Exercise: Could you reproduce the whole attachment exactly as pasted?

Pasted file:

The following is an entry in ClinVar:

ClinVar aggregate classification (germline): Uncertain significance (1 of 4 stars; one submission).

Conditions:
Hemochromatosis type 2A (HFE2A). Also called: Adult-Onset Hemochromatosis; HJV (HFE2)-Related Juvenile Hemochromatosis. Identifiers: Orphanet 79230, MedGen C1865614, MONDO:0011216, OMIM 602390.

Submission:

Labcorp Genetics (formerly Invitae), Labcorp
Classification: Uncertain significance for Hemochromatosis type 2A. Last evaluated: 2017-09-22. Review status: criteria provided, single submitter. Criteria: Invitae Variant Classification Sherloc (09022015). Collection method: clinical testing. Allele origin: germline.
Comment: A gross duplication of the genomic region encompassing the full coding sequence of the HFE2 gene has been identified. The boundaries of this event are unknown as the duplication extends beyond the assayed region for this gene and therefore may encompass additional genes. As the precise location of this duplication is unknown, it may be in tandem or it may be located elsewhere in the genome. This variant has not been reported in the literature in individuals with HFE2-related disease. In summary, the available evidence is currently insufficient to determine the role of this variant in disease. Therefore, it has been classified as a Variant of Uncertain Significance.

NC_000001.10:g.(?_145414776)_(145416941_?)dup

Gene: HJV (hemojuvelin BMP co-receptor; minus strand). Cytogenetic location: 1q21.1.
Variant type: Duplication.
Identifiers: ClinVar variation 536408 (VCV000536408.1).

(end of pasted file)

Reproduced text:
The following is an entry in ClinVar:

ClinVar aggregate classification (germline): Uncertain significance (1 of 4 stars; one submission).

Conditions:
Hemochromatosis type 2A (HFE2A). Also called: Adult-Onset Hemochromatosis; HJV (HFE2)-Related Juvenile Hemochromatosis. Identifiers: Orphanet 79230, MedGen C1865614, MONDO:0011216, OMIM 602390.

Submission:

Labcorp Genetics (formerly Invitae), Labcorp
Classification: Uncertain significance for Hemochromatosis type 2A. Last evaluated: 2017-09-22. Review status: criteria provided, single submitter. Criteria: Invitae Variant Classification Sherloc (09022015). Collection method: clinical testing. Allele origin: germline.
Comment: A gross duplication of the genomic region encompassing the full coding sequence of the HFE2 gene has been identified. The boundaries of this event are unknown as the duplication extends beyond the assayed region for this gene and therefore may encompass additional genes. As the precise location of this duplication is unknown, it may be in tandem or it may be located elsewhere in the genome. This variant has not been reported in the literature in individuals with HFE2-related disease. In summary, the available evidence is currently insufficient to determine the role of this variant in disease. Therefore, it has been classified as a Variant of Uncertain Significance.

NC_000001.10:g.(?_145414776)_(145416941_?)dup

Gene: HJV (hemojuvelin BMP co-receptor; minus strand). Cytogenetic location: 1q21.1.
Variant type: Duplication.
Identifiers: ClinVar variation 536408 (VCV000536408.1).